Kentucky Governor Intent On Addressing Public Pension Woes

Failure to address the crises could result in draconian pension cuts in the future.
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Reform may be on the way for the second worst funded state public pension system in the nation. Kentucky Governor Matt Bevin has called for a special session later this year to address the problem. Thanks to decades of consistent underfunding, the road to pension solvency will be arduous. But after attaining historic right-to-work legislation in the first months following Republican takeover of the Bluegrass State, prospects are brightening.

Just how dire is the situation? Kentucky’s state pension plans are underfunded by more than $32 billion—and that’s presuming a rate of return (6.75 percent) far in excess of the risk-free rate. The recently released ALEC report Unaccountable and Unaffordable 2016 ranks the state’s pension funding level at 49th nationally. And using a risk-free rate of return of 2.344 percent (the average of the 10 and 20 year U.S. Treasury bond yields from March 2015 to March 2016) rather than the plan’s current 6.75 percent assumed rate of return presents a sobering statistic. For every $1 of assets the pension plans should have accumulated for investment at the risk-free rate in order to meet future obligations, the state has only accumulated 23.4 cents.

Using the risk-free rate of return, Kentucky’s unfunded pension liabilities of $95 billion are in excess of $21,600 per capita. Keep in mind, the entire state government appropriations per capita this year amounts to under $2,600. In other words, assuming a risk-free rate of return, every dollar of state government spending for the next eight years would need to be diverted into the pension fund in order to erase these unfunded liabilities.

Some may argue that the risk free rate is an overly conservative measure. But the fact is, Kentucky Retirement Systems lost 0.52 percent on its investments net of expenses in fiscal year 2016. This follows a negative return of -2.01 percent net of expenses in fiscal year 2015. These negative returns during the most recent full two year fiscal period come at a time when equities markets increased by more than 5 percent.

In short, by assuming pension fund balances and contributions will earn relatively higher rates of investment return, the expected future value of current pension assets and annual contributions increases exponentially. As a result, the annual required contribution (ARC) required to ensure a pension fund can honor obligations at a future date declines. Inflating the assumed rate of return, an often an arbitrary decision, can create an illusion of better financial health.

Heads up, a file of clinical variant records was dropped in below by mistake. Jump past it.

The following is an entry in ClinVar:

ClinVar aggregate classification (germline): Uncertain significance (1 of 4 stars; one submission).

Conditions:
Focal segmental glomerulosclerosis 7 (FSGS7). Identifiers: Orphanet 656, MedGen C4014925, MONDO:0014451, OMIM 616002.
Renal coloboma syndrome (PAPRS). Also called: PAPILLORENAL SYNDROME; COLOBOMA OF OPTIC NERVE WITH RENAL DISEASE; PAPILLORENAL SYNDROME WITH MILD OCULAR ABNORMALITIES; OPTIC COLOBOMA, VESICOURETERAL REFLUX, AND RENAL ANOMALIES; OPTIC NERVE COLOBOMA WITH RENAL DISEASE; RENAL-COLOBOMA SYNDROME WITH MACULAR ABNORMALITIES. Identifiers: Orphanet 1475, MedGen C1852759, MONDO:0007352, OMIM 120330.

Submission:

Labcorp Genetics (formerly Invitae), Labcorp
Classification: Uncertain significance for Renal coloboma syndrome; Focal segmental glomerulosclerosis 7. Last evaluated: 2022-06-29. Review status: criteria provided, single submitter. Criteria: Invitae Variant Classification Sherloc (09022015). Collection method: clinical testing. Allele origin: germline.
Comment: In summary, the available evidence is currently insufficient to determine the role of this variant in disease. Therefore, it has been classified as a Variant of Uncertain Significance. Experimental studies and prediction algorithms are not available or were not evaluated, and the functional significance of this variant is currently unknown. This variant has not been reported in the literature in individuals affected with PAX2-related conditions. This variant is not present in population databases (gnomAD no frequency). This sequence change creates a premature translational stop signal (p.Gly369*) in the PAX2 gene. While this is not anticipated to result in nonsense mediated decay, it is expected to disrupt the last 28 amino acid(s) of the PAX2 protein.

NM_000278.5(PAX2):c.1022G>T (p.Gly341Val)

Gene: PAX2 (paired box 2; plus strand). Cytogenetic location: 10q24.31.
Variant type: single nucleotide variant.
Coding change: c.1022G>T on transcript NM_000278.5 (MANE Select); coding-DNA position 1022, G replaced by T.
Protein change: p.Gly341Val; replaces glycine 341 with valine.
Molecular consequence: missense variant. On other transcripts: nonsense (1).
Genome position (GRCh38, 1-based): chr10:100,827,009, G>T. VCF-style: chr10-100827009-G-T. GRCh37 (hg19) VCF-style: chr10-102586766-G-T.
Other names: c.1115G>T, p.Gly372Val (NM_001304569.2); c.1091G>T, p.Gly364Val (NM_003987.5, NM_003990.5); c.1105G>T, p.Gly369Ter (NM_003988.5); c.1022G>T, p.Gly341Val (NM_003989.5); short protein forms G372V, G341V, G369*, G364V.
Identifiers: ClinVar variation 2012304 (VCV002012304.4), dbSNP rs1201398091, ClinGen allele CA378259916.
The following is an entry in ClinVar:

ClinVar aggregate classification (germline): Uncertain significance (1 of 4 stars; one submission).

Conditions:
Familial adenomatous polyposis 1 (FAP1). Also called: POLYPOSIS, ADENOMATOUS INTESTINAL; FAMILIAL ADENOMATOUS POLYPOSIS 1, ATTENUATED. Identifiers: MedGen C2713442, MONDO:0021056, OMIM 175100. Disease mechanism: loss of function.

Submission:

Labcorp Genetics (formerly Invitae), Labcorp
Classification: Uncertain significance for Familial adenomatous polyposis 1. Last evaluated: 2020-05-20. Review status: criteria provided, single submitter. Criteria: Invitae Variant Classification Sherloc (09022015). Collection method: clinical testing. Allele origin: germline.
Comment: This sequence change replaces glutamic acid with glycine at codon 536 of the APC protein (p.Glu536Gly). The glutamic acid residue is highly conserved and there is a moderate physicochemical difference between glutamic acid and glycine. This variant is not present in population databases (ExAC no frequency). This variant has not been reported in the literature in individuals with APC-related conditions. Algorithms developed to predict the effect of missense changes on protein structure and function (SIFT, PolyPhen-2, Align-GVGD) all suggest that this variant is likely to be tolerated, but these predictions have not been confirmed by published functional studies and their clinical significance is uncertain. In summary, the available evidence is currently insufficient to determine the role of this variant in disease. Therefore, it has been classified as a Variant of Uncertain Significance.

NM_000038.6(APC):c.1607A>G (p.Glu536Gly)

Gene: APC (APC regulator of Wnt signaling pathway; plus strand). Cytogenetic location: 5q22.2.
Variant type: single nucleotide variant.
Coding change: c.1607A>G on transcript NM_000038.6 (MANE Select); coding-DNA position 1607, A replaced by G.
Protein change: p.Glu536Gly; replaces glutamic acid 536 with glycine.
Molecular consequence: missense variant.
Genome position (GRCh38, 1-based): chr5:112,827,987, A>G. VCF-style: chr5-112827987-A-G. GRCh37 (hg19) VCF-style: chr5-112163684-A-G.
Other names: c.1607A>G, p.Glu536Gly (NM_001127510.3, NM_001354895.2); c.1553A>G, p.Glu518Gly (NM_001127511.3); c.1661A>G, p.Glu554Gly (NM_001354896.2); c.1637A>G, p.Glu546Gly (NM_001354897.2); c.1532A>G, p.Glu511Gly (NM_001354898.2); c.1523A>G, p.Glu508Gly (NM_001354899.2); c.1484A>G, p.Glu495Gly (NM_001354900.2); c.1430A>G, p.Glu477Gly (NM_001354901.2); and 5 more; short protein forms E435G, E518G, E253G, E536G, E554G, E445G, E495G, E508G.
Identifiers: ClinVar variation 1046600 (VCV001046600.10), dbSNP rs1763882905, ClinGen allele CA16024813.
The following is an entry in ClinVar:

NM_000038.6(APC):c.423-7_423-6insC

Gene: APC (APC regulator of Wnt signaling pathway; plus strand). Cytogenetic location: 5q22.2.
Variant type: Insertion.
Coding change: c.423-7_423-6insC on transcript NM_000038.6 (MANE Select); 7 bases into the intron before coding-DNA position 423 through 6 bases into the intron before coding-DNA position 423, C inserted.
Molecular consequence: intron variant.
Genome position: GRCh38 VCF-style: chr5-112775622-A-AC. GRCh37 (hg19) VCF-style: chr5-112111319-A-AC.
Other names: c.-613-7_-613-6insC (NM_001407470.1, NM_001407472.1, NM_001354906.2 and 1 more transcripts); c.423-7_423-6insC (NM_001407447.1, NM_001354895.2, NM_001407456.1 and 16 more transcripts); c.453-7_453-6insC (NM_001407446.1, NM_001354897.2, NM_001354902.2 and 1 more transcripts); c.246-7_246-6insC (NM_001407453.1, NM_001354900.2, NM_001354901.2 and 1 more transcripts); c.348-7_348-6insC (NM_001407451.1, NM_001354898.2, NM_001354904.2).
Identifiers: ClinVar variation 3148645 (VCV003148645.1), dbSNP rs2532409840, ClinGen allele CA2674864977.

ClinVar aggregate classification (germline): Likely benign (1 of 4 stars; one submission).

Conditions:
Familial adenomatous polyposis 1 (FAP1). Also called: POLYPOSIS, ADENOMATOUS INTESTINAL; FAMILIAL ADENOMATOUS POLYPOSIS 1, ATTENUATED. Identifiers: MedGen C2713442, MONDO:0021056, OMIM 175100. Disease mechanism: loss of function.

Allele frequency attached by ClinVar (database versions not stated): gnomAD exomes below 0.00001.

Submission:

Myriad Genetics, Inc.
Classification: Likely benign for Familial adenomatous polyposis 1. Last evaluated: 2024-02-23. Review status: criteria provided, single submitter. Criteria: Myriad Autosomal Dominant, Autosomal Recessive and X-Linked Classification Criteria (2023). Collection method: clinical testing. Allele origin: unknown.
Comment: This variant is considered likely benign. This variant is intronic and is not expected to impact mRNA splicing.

But what if those assumed rates of return fail to come to fruition? A diminished pension balance can be catastrophic as earnings from accumulated pension assets over decades are responsible for far more of pension revenue available for payouts to beneficiaries than contributions themselves. In fact, investment earnings of $4.3 trillion accounted for 63 percent of pension sources of revenue from 1986-2015, according to NASRA.

Governor Bevin has acknowledged these problems. In addition to the nearly $1 billion in additional pension contributions in fiscal year 2017, the governor is also prepared to adjust the assumed rate of return downwards to reflect reality. He admonished, “We need to use real numbers… We need to use actual data. We need to use true rates of return, and not hypothetical ones.”

Failure to address the crises could result in draconian pension cuts in the future, painful tax increases or a shift in spending from essential government services to pension costs. The municipal bankruptcy of Detroit, the unpaid state obligations in Illinois and Puerto Rico’s debt calamities are stark reminders that not even governments are immune from the laws of mathematics. The retirements of more than 350,000 current or future public sector retirees are at risk. As the governor stated, “We cannot allow these systems to fail…There have been too many people who have worked too hard in expectation of things that have been promised to them. It is our obligation to make sure they get those things.” Kentucky’s special session on pension reform may lead the way for other states to avert financial calamity while protecting public sector employees.

Bob Williams is a senior fellow at State Budget Solutions, a project of the ALEC Center for State Fiscal Reform. Joel Griffth, Director of the ALEC Center for State Fiscal Reform, contributed to this blog.

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